Preschool and Elementary Spanish Teachers Should Collaborate Too

We have all heard about the importance and need for collaboration among educators. Grade-level teachers should collaborate to align outcomes. Within content areas, teachers should collaborate to align standards and instructional practices. Administrators should collaborate to become better instructional coaches. What about preschool and elementary Spanish teachers? Many of us work alone, with no other foreign language teachers on our campus. Many of us don’t even have a classroom. Most of our colleagues don’t understand foreign language education. Even though all of this may be true, the fact is that elementary and preschool teachers should collaborate too.

The benefits of collaboration in education are widely-recognized. Teachers experience greater job satisfaction. Instruction becomes more efficient and effective. Student achievement increases. The challenge for preschool and elementary Spanish teachers is that we often work alone, in a subject that is not understood by most, and we may not feel a real connection to the staff in our schools. That being said, there are ways to overcome these obstacles and engage in meaningful collaboration that will benefit you and your students.

  • Even though there may not be other foreign language teachers at your school, you can still gain insights into instructional practices and classroom management from other content-area teachers. Make the time to talk to other teachers at your school. You may not share planning time with other teachers, so seek them out during their planning time or go to the teachers’ lounge during lunch time. Have specific questions for them. Most teachers are happy to share knowledge and experience.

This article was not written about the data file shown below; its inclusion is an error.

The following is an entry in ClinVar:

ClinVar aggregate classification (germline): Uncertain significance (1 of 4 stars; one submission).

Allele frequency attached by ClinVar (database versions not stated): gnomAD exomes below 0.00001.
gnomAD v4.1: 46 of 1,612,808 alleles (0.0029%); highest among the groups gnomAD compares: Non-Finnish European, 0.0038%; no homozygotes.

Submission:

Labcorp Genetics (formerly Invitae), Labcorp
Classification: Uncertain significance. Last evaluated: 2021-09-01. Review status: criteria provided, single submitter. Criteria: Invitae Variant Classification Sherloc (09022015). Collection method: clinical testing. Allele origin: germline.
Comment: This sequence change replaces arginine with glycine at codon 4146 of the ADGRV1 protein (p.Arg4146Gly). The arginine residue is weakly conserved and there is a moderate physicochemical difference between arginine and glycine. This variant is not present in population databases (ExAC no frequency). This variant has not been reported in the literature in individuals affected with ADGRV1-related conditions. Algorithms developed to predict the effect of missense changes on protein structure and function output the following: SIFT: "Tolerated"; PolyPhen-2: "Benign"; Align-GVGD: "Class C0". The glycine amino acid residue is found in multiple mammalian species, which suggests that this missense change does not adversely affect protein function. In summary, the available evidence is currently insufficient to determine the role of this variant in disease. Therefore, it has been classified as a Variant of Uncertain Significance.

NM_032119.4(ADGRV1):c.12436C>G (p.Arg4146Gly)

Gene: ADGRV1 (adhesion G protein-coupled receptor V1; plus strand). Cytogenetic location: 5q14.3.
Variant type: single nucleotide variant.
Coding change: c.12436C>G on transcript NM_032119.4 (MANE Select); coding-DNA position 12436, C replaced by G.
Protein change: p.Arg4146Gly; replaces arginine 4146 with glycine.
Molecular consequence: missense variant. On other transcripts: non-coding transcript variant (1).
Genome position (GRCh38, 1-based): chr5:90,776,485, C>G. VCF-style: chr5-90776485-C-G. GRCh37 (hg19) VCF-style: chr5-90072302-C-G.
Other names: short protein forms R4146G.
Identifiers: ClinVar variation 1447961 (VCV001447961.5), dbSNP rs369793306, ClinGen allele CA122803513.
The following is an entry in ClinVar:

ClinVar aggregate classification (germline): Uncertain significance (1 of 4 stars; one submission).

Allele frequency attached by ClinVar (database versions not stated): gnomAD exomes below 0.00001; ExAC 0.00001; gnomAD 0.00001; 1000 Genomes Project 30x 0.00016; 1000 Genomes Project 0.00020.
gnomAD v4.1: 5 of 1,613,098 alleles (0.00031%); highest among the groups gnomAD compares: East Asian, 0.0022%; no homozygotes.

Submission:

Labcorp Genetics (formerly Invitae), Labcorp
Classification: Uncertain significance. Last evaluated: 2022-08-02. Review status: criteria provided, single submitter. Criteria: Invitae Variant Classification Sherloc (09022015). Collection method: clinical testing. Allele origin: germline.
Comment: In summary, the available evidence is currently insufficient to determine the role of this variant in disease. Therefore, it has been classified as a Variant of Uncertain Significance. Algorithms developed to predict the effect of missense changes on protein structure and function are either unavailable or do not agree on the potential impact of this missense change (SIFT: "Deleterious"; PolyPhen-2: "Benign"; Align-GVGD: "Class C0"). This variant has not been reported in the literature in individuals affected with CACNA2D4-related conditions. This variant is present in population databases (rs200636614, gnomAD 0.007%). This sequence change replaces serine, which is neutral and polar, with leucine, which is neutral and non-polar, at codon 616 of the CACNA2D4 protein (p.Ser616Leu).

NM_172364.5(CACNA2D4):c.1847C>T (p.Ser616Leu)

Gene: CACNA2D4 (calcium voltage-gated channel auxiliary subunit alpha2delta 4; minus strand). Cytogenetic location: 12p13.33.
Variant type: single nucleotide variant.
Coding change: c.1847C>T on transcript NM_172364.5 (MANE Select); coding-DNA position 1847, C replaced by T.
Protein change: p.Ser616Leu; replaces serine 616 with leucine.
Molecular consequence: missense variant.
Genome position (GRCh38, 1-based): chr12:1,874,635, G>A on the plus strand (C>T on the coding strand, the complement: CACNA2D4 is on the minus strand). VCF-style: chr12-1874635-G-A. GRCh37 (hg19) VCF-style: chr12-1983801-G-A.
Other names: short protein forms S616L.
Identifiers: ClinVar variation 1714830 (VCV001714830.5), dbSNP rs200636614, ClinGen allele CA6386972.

• Seek out other foreign language teachers in your district and find a time to meet with them regularly. Even if you do this just once a semester, it will help you.
  • Join a professional organization such as NNELL or ACTFL. Both of these organizations have a wealth of resources for foreign language teachers. Sonrisas Spanish also offers ongoing support for users of our curriculum. You can call our office any time and speak to us.
  • Do some professional reading.
  • Talk to the principal of your school. Increasingly, administrators are being asked to take on the role of instructional leaders. Take advantage of this. Many principals have a background as a classroom teacher, and their insights can be of great value.

The amazing thing about collaboration is that often the simple act of sharing your ideas and listening to others’ ideas can change your perspective and give you new energy and direction.

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